Week Beginning Monday 17th September 2018

UK feed wheat future broke above £180.00/T for the first time since May 2013 last week in what ended as an extremely volatile week. The London LIFFE wheat future for November 2018 topped out at £190.00/T last Thursday, £40/T ahead of the contract average. Looking ahead, November LIFFE wheat futures for both 2019 and 2020 are now trading in the region of £170.00/T; this could be worth some consideration, particularly given the level of uncertainty as Brexit negotiations continue.

It will also be worth monitoring UK wheat values comparable to other global prices. With UK wheat production unlikely to allow for a significant exportable surplus this season, UK values will need to be at a premium to other values to prevent grain from leaving the UK for a more competitively priced market. However, currency movements will blur this – it will also be important to monitor the value of the pound alongside other major currencies.

 

Feed wheat for spot collection is currently valued in the region of £180.00/T ex-farm. Further forward, £190.00/T ex-farm is now trading for next spring. As for movement before the end of the year, £185.00/T ex-farm currently looks like a realistic offer for October collection.

Feed barley is proving difficult to pin-point at the moment and demand is good due to a lack of drought-suffered silage. Harvest values are currently trading in the region of £160.00/T ex-farm for as available collection whilst New Year collection offers an excellent carry at £175.00/T ex-farm.

 

The first of the AHDB weekly harvest reports arrived on Friday afternoon and the results are pleasing.

“Dry, fine weather has meant harvest has kicked off early this year and by the 24th July, 22% of the total GB cereal and oilseed area had been harvested”. They added that crops have moved rapidly from grain fill to ripening, while settled weather and low due levels has enabled excellent progress to be made.

  • Around 80% of winter barley had been harvested by the 24th July, significantly ahead of normal. The current yield estimate is close to the five-year average of 6.8 – 7 tonnes per hectare.
    • Locally, a decent majority of the winter barley is now cut and almost all have at least made a start. Malting quality has been excellent despite the variation in nitrogen levels. With the odd exception, all feed samples have met the required industry standard of 63kg/hl. Anecdotally speaking, I would say that local yields are towards the upper end of the above spectrum but anywhere from 6.5 – 9 tonnes per hectare.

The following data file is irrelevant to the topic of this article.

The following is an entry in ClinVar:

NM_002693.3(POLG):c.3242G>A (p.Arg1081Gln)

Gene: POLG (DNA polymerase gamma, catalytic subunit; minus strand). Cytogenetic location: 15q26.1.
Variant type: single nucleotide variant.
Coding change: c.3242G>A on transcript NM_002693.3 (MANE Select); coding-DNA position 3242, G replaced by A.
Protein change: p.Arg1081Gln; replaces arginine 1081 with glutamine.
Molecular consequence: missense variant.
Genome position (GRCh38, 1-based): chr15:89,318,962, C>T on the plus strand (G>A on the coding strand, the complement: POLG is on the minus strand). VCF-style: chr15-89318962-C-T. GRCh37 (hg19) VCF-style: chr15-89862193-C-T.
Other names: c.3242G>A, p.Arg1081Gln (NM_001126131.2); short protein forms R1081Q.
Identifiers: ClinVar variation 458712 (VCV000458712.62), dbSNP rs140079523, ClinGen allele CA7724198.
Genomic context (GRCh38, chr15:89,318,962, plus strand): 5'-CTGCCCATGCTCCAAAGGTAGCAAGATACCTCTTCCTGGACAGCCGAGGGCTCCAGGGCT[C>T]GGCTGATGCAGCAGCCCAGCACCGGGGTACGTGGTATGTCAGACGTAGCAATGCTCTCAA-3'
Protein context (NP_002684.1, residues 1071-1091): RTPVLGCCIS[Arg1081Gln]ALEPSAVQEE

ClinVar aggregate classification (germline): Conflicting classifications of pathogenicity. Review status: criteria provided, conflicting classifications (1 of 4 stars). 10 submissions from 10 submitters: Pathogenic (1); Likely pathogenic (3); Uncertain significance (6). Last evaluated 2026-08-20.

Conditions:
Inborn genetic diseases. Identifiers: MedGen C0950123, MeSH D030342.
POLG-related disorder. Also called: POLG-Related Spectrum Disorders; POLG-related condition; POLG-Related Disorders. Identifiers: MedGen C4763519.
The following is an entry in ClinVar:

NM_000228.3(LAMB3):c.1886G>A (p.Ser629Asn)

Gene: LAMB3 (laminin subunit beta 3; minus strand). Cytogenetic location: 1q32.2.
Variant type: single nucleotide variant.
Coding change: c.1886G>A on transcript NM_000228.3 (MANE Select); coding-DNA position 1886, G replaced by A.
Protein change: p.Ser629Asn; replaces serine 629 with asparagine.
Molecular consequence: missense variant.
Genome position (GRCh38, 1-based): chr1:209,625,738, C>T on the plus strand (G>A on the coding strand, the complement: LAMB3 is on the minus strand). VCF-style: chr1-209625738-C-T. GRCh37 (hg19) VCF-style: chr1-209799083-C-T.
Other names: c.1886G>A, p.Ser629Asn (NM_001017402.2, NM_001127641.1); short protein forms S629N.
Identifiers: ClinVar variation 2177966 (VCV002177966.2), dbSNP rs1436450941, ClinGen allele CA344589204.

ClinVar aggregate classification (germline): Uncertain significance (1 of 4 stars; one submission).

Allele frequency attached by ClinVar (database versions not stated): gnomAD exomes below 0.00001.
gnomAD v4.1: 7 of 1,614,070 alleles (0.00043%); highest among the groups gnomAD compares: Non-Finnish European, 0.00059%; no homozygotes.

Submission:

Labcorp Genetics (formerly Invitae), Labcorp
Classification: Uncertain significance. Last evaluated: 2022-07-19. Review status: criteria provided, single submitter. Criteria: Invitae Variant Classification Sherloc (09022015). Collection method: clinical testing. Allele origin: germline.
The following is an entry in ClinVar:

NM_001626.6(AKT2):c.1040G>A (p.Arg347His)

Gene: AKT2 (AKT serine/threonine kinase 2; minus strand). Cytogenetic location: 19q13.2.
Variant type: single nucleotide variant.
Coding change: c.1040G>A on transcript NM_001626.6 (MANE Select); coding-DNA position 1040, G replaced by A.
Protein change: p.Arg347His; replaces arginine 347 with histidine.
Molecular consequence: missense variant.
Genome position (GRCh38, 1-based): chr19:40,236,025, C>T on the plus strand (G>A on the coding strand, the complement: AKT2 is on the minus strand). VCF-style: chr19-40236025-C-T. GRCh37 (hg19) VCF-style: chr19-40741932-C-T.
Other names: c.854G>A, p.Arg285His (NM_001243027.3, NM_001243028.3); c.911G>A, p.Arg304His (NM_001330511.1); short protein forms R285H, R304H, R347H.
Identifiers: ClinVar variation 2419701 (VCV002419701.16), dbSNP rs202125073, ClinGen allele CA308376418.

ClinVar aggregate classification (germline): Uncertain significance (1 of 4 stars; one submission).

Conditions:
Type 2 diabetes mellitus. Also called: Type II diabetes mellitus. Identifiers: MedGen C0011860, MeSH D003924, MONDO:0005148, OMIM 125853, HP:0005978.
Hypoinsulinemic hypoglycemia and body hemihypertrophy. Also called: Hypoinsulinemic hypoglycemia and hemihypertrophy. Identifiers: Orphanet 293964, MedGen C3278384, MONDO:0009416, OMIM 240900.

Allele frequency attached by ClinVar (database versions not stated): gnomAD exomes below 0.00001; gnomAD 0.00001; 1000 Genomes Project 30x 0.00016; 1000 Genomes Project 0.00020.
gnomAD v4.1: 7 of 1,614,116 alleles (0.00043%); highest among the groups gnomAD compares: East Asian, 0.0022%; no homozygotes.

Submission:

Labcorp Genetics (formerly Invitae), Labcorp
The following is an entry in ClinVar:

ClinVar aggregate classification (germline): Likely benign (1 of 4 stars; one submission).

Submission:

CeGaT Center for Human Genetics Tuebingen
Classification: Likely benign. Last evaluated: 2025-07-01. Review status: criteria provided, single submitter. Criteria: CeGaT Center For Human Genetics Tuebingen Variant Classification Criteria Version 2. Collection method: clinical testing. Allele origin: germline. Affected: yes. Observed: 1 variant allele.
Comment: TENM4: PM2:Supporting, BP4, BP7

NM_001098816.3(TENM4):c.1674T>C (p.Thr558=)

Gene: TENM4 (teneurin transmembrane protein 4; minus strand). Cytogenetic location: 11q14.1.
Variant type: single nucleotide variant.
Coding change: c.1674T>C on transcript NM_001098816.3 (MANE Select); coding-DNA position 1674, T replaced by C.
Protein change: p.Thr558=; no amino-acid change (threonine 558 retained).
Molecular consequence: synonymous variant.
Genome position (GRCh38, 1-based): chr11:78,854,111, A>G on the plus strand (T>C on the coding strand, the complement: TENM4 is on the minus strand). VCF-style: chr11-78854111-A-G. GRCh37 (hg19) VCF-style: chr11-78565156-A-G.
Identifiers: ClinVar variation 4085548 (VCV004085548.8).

• In the same period, 63% of winter OSR had been harvested, again ahead of normal. Yield figures so far are based heavily on a small sample of early crops predominantly in the South and East – the current estimate is 3 – 3.2 tonnes per hectare, down 10-15% on the five-year average of 3.5 tonnes per hectare.
    • Again, a decent majority of the winter OSR is now cut and local results are varied, but generally pleasing with yields anywhere from 2.5 to 5 tonnes per hectare. The majority seem to have done around 3.75 tonnes per hectare which is significantly above the current GB estimate.
  • Around 5% of the winter wheat area had been harvested by the 24th July, with completed area up to 20% in the South West and South East. Again, this progress is ahead of the last five years. Yield data is limited at the moment, but early reports indicate yields close to or slightly below average.
    • We are yet to see enough wheat samples to make any conclusive comments at this stage, but most growers are both pleased and extremely surprised! Some wheat samples look small but are weighing well and milling quality has been excellent so far.

 

Further afield, a recent report as forecast EU wheat yields down to 2.4% below the five-year average which is far less than expectations. According to the report, the most adversely affected EU wheat yields are in countries boarding the Baltic and across northern and central Europe.

However, whilst wheat yields have been adversely impacted, forecast maize corn yields have fared fair better. “Abundant rainfall in southern central and south-eastern Europe, where many large producing countries are located, has been advantageous for developing maize corn and forecast yields are since revised upwards”. This will certainly be something to consider for the weeks ahead – next week’s USDA WASDE (due on the 10th August) will certainly make an interesting read!

Global oilseed prices generally have traded sideways in recent weeks as the ongoing trade dispute between China and the US continues. Furthermore, there is growing concern that lower OSR yields throughout Europe will produce a far smaller crop than forecast this season, but this is yet to be confirmed. Also, it is important to keep an eye on Canada and Australia – both are suffering from dry conditions and rainfall is needed soon to improve prospects.

Current values are now trading in the region of £306.00/T ex-farm for as available collection.


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